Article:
Through that process, I began to learn just how many students suffer from dyslexia and just how prevalent it is. I knew personally the shame of growing up undiagnosed. I began to spend most of my time advocating and connecting with parents to get the message out. Through an effort of many, things have improved for students with dyslexia in Tennessee. The stakes simply could not be higher for our society and there is still so much work to do so that all children can be taught to read by a method of how brains learn (known as the Science of Reading.)
My favorite part of advocacy is sitting and listening to stories. I love giving people hope one on one. I love connecting with other mothers who are in pain and telling them “I have been there. I hear you. You are not invisible to me.” I love connecting with kids who are having a hard time and telling them “I believe in you. I see you.”
I guess, looking back on it, I learned all the tools I need to be an effective advocate from my daughters, living and dead. The greatest gift that my daughter, Madeline, taught me when she died is that by sharing your story, you can heal yourself and help others who are hurting too. We are often so alone in grief and fear, we cannot pull ourselves out. We feel invisible and powerless. I learned that there is a beauty and a power to sharing your pain and connecting on a human level with others. I learned that we simply cannot make the journey of life alone. At times, we need others to be our voice to help us. And, in our turn, we need to be the voice for others. We need to look deeply at those around us who are struggling and tell them: “You are not invisible to me.”
My Clara taught me how to advocate under fire. Her medical situation was so precarious that I sat a bedside vigil for 3 horrific months. I was constantly on high alert. I was advocating for her 24 hours a day. If I had not been there – she would have been dead 100 times over. In those dark days and hours, I learned that advocating can, quite literally, save a life. Today Clara is fierce. Artistic. She teaches me the power of hope and how to keep going against the odds. She has aT Shirt she wears that says “Not fragile like a flower. Fragile like a bomb.” Power in fragility. Yes.
My Ava has taught me how to humbly show my vast skills while also finding my power through introspection. Ava had a mother who was terrified, trauma filled and viligent waiting for the next horrible thing to happen. She was left with grandparents at 17 months old while I lived in the hospital with Clara. She learned to care for herself. I deeply regret I could not be there for her more. I still apologize. Ava is highly gifted and creative but thoughtful. A deep ocean who I admire greatly and try to emulate.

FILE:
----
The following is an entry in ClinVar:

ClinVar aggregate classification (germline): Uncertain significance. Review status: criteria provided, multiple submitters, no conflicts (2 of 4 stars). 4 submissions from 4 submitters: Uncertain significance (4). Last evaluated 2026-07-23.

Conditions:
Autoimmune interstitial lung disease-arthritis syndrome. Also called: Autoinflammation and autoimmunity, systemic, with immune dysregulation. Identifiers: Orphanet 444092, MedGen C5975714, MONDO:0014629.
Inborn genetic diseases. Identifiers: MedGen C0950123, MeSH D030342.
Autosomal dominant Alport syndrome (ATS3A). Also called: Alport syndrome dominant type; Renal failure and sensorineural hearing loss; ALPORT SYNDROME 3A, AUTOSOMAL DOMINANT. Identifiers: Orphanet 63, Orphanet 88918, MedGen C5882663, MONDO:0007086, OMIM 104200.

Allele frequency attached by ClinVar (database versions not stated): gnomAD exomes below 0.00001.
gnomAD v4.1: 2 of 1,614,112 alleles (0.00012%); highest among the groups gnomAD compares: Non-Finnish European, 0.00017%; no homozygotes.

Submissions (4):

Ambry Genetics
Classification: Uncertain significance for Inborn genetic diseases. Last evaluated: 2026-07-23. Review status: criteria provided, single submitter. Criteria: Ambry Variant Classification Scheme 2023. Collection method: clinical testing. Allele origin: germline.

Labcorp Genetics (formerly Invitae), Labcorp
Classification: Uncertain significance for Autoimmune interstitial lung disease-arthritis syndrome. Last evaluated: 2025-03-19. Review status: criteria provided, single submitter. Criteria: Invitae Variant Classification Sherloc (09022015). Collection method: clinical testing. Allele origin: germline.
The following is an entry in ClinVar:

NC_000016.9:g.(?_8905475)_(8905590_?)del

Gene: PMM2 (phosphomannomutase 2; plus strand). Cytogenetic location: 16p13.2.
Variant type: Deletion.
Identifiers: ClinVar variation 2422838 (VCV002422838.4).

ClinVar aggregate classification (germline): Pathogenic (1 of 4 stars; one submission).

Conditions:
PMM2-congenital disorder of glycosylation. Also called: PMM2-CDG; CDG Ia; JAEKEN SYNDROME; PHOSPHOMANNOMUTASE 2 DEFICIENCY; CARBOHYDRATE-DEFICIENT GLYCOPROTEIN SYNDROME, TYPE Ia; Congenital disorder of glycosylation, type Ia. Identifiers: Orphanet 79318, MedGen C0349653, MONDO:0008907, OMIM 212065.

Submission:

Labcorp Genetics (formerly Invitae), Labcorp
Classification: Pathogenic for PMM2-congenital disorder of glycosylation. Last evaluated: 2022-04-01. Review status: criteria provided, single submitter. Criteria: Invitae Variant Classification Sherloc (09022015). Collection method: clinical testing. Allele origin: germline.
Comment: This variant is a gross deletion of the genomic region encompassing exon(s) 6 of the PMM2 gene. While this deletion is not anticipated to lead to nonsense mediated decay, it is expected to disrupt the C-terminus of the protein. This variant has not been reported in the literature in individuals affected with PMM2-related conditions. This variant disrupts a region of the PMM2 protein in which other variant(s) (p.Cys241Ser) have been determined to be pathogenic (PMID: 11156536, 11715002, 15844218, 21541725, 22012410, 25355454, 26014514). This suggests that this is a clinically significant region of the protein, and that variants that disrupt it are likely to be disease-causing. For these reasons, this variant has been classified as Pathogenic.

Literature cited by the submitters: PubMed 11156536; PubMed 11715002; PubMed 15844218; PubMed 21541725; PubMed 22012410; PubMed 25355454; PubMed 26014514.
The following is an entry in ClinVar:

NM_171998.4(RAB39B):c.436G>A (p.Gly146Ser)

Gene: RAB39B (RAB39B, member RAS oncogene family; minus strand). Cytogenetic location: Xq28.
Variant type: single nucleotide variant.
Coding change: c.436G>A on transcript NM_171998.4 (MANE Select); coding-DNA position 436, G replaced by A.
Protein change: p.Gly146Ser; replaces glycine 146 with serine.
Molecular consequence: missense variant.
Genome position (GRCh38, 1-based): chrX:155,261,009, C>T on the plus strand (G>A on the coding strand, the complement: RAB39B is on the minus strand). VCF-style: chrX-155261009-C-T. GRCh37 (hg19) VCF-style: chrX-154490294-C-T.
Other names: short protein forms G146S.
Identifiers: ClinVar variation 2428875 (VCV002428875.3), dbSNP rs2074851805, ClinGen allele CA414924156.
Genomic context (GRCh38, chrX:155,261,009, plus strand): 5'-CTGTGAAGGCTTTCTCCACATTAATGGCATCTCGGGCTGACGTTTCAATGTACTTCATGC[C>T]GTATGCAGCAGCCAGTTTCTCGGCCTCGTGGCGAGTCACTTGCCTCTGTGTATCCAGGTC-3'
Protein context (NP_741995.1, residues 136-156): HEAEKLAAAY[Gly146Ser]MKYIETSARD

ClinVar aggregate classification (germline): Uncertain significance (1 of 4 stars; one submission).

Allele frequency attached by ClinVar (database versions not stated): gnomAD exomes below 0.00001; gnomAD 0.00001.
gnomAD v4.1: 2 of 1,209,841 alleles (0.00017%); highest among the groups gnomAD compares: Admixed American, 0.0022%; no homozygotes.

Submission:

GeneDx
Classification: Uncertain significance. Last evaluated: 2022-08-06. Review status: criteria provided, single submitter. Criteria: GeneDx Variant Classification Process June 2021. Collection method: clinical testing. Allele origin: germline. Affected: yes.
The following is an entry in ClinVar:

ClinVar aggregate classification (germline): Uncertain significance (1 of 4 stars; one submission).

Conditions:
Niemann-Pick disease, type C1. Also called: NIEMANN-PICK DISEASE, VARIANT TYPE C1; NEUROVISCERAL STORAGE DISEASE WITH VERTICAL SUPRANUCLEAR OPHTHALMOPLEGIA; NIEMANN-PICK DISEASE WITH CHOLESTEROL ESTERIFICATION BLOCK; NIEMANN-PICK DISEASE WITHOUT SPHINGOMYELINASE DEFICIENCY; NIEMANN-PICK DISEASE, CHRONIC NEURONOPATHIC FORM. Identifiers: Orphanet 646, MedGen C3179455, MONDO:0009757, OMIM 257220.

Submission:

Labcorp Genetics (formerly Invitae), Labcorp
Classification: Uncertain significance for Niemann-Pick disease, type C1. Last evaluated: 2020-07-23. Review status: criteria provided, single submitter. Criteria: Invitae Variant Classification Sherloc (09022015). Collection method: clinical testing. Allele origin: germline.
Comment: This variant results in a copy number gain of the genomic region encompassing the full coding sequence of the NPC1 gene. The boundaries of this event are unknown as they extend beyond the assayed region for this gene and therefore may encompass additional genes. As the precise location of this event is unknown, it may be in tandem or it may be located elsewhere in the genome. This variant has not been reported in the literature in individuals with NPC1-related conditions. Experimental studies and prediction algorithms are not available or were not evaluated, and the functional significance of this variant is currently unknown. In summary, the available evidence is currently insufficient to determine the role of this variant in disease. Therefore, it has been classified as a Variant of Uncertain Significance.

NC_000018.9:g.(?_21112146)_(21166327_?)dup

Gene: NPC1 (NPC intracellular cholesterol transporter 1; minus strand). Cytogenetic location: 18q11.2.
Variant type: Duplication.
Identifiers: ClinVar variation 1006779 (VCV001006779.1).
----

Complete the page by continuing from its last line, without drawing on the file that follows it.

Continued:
The last two years have mostly been about my husband and I coming to terms with the huge traumas in our married life and in our childhoods. We have done EMDR Therapy for our PTSD. We are working through childhood trauma and attachment issues. In that time we have also dealt with the death of a parent and I have had 16 surgeries. We are healing in so many ways.
Today, it is my honor and my privilege to spend my days advocating. I don’t charge a dime. I do it because I can. I do it because I have one daughter who never had a voice. I do it because all those mothers are not invisible to me. I do it because I have been there. I have a voice and I have learned, through strife, how to use it to help others. I am proud to do so.
That to say that what I do & say on social media and in my advocacy is just me trying to do what I think is best. I try to educate myself on issues as much as I can. I am imperfect but trying. I still have a lot to learn.
I have no billionaires. No secret backing. I have no plotting secret agenda. It is just me. Working hard because my life has taught me that parents hurt and need to be seen.
What else do I do outside of what you see of me on social media?
– I garden.
– I read.
– I have a crap ton of surgeries.
– I work to heal my brokeness from childhood sexual trauma, death of a child and medical complexities.
Brene Brown says we each have a story that can bring others to their knees. It’s true. Our stories have the power to connect us- to help us heal our own pain.
I know much of this work is me battling my demons to prove I am worthy of love, but that is me and it is ok. We all do what we can to try to heal.
So. Listen to me if you will. It is just me. Thank you. 🌱
(I was grateful to get the opportunity to share my story in the @ProEdTN publication TRENDS in 2016. view.joomag.com/mag/0225219001… .You can also find my story here: https://dyslexia-untied.com/anna-thorsen-dyslexia-and-educ…/)